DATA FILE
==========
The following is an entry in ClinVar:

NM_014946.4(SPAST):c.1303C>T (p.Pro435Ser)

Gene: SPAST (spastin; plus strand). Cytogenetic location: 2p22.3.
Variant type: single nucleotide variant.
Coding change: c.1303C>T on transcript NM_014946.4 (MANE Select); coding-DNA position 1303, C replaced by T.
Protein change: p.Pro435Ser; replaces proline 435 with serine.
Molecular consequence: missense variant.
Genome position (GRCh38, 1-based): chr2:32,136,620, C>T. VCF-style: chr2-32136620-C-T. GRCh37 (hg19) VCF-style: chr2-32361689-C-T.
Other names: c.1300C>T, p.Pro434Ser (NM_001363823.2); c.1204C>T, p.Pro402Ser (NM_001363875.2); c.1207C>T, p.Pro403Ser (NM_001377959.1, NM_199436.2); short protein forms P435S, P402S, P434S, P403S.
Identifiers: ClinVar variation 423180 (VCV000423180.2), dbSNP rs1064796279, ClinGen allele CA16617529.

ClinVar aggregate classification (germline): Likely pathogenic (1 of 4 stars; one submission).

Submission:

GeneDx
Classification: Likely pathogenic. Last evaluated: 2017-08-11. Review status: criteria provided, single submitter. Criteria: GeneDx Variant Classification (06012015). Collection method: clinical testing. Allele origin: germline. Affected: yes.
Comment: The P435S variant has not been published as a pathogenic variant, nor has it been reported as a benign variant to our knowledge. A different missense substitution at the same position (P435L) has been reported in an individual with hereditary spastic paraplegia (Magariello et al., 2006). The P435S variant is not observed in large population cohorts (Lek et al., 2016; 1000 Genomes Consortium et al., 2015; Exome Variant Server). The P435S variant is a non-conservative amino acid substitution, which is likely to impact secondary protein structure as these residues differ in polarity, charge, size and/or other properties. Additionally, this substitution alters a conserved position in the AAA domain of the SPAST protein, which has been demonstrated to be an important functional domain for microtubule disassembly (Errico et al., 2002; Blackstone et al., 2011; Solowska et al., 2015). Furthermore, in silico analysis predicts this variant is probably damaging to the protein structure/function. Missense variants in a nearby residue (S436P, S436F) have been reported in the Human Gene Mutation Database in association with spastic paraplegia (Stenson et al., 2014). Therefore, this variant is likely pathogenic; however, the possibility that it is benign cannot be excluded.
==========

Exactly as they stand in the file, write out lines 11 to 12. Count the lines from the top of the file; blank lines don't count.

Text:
ClinVar aggregate classification (germline): Likely pathogenic (1 of 4 stars; one submission).

Submission: